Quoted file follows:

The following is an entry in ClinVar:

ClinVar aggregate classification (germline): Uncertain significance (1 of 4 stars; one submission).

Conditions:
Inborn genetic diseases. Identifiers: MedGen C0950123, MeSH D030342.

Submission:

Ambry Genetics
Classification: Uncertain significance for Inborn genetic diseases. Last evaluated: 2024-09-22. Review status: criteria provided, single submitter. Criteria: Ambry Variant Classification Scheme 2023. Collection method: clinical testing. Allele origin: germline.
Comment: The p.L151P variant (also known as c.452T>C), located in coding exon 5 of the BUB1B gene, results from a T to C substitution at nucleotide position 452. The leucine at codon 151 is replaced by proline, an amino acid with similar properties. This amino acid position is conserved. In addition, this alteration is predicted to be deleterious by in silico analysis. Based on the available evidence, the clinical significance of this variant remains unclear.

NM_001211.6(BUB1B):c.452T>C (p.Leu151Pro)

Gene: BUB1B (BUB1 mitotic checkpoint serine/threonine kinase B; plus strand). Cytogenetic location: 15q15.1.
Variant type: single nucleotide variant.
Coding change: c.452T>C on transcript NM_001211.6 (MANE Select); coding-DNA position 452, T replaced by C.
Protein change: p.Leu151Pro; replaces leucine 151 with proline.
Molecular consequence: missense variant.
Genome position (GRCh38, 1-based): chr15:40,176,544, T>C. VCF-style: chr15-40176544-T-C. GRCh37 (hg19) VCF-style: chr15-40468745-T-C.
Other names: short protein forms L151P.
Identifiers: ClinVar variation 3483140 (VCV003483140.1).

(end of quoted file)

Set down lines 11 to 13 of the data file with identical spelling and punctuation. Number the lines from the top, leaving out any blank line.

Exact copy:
Variant type: single nucleotide variant.
Coding change: c.452T>C on transcript NM_001211.6 (MANE Select); coding-DNA position 452, T replaced by C.
Protein change: p.Leu151Pro; replaces leucine 151 with proline.